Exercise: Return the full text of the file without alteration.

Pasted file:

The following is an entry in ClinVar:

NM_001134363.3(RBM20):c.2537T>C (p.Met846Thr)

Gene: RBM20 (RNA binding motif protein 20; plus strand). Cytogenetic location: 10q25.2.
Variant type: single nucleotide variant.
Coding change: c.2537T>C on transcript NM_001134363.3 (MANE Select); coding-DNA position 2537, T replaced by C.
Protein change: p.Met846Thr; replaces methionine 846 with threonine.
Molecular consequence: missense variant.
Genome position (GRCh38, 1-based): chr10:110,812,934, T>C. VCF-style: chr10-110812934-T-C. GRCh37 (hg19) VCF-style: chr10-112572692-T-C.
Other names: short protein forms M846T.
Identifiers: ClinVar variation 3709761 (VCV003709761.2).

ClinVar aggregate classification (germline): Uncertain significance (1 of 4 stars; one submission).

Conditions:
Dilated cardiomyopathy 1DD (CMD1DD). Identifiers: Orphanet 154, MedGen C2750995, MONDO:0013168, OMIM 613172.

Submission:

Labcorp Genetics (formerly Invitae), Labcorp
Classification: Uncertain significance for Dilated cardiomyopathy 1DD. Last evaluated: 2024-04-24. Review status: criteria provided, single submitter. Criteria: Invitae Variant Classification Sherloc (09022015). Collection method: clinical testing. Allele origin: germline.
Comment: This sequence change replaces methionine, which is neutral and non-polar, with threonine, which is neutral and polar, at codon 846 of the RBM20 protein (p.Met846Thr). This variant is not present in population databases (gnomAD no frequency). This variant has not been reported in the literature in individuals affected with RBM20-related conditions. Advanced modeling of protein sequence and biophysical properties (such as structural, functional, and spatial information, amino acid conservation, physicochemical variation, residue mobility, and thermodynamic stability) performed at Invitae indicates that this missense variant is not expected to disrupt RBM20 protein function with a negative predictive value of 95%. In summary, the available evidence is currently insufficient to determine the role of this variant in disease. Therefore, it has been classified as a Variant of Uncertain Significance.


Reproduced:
The following is an entry in ClinVar:

NM_001134363.3(RBM20):c.2537T>C (p.Met846Thr)

Gene: RBM20 (RNA binding motif protein 20; plus strand). Cytogenetic location: 10q25.2.
Variant type: single nucleotide variant.
Coding change: c.2537T>C on transcript NM_001134363.3 (MANE Select); coding-DNA position 2537, T replaced by C.
Protein change: p.Met846Thr; replaces methionine 846 with threonine.
Molecular consequence: missense variant.
Genome position (GRCh38, 1-based): chr10:110,812,934, T>C. VCF-style: chr10-110812934-T-C. GRCh37 (hg19) VCF-style: chr10-112572692-T-C.
Other names: short protein forms M846T.
Identifiers: ClinVar variation 3709761 (VCV003709761.2).

ClinVar aggregate classification (germline): Uncertain significance (1 of 4 stars; one submission).

Conditions:
Dilated cardiomyopathy 1DD (CMD1DD). Identifiers: Orphanet 154, MedGen C2750995, MONDO:0013168, OMIM 613172.

Submission:

Labcorp Genetics (formerly Invitae), Labcorp
Classification: Uncertain significance for Dilated cardiomyopathy 1DD. Last evaluated: 2024-04-24. Review status: criteria provided, single submitter. Criteria: Invitae Variant Classification Sherloc (09022015). Collection method: clinical testing. Allele origin: germline.
Comment: This sequence change replaces methionine, which is neutral and non-polar, with threonine, which is neutral and polar, at codon 846 of the RBM20 protein (p.Met846Thr). This variant is not present in population databases (gnomAD no frequency). This variant has not been reported in the literature in individuals affected with RBM20-related conditions. Advanced modeling of protein sequence and biophysical properties (such as structural, functional, and spatial information, amino acid conservation, physicochemical variation, residue mobility, and thermodynamic stability) performed at Invitae indicates that this missense variant is not expected to disrupt RBM20 protein function with a negative predictive value of 95%. In summary, the available evidence is currently insufficient to determine the role of this variant in disease. Therefore, it has been classified as a Variant of Uncertain Significance.